Angel Flight West Open House Attracts New Pilots

Angel Flight West Open House Attracts New Pilots

By Terry Stephens

Visitors check out a Mooney Ovation at Angel Flight West’s open house.

Visitors check out a Mooney Ovation at Angel Flight West’s open house.

Angel Flight West gained eight more pilots at the group’s successful open house fly-in event, held Sept. 30 at Oregon’s Aurora State Airport (UAO). The group arranges

free air transportation in response to health care and other compelling human needs in 13 western states.

Usually, the organization focuses on its booth presence at air shows and other public events to educate the aviation community and the public about its free health care flights. This year, the group’s leaders decided to host an event of their own.

“We decided to make Angel Flight West the focus of the whole event,” said Brian Sheets, the Oregon wing leader. “It was a resounding success. Not only did five new pilots sign up, but three former Angel Flight pilots renewed their memberships. Plus, 15 other fliers said they would consider signing up later, over the Internet.”

The event included presentations by sales representatives of four aircraft manufacturers: Cessna, Cirrus, Mooney and Piper. They also gave tours of a display that included a Mooney Ovation 2, Piper Seneca, Cirrus SR22-G2 and a Cessna 182 Turbo Skylane.

A Piper Seneca was one of the aircraft on display.

A Piper Seneca was one of the aircraft on display.

During the show, Mooney and Cirrus agreed to work with Angel Flight West on a plan to fly mercy missions while ferrying demonstrator aircraft around the western states. Also, Aurora Jet Center signed up as a partner with Angel Flight West, offering a 50-cent discount off aviation fuel for any pilot flying official AFW missions.

Even with low cloud cover over the Willamette Valley, 45 planes made it to the event, along with dozens of people who drove there. The Civil Air Patrol’s Aurora Squadron provided cadets to assist in vehicle and aircraft parking, and the Experimental Aircraft Association’s Mulino Chapter set up a food court. Columbia Aviation Association provided use of its clubhouse. Several companies donated items for raffle prizes, including Bose Aviation, King Schools, Sporty’s, Lightspeed and Evergreen Aviation Museum.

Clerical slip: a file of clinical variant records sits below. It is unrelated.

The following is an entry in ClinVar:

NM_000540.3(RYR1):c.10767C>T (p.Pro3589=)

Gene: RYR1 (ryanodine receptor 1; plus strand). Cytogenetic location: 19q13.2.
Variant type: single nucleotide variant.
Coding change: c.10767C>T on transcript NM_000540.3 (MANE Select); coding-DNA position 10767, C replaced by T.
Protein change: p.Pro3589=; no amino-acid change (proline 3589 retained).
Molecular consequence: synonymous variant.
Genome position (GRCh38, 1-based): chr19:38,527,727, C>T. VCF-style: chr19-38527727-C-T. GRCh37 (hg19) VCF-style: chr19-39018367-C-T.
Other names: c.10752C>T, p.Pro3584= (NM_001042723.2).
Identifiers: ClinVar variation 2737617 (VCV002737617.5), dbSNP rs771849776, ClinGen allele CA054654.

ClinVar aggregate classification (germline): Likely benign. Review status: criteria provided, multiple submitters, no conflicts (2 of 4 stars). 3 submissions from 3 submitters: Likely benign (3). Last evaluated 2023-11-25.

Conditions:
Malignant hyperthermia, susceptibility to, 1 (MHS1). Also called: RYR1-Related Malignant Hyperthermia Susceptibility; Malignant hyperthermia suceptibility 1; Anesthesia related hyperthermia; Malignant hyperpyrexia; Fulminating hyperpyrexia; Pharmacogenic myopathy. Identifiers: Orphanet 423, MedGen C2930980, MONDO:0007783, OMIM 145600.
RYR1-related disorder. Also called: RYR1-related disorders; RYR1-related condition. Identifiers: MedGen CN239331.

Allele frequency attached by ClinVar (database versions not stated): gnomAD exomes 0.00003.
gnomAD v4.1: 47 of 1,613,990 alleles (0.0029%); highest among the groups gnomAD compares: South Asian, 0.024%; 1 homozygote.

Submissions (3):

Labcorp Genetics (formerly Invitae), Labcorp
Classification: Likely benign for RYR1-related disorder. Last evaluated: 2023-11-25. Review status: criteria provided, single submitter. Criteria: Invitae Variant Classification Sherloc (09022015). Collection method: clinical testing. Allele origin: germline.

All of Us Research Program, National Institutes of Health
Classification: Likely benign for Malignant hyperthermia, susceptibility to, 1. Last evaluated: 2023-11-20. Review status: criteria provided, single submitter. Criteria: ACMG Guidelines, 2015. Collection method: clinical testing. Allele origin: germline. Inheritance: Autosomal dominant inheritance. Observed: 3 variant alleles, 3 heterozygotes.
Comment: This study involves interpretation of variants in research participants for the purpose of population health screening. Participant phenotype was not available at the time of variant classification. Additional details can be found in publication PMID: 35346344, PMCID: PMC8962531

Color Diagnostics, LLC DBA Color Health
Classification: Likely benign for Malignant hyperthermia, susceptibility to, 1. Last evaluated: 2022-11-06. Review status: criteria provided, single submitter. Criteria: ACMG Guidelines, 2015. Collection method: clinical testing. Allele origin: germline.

Among the guests on the day’s program were David Deputy, his wife Allison, and their children, Emma, Daniel and Chloe. The grateful family told how much it meant to them to be able to count on Angel Flight West for help during Chloe’s two years of treatment for leukemia. Angel Flight pilots provided flights from Baker City in eastern Oregon to a Portland hospital on the west side of the state for her weekly medical care. A ground trip would have taken six hours.

Sheets said the organization attracts pilots because it’s a way for them to use their flying skills to give back to their communities by helping people. Nationally, over the 20 years since it began, Angel Flight has flown more than 25,000 missions. Angel Flight West flies about 3,700 missions a year, including 200 in Oregon.

“We had this event to attract more pilots and volunteers,” Sheets said. “The need for these flights is growing much faster than the pilot population. We need to bolster our ranks so we don’t have to cancel flights or turn people away.”

He also said they’d hold an open house again next year, to get the word out about Angel Flight.

For more information, write to Brian Sheets at, call 888-4-AN-ANGEL or visit [].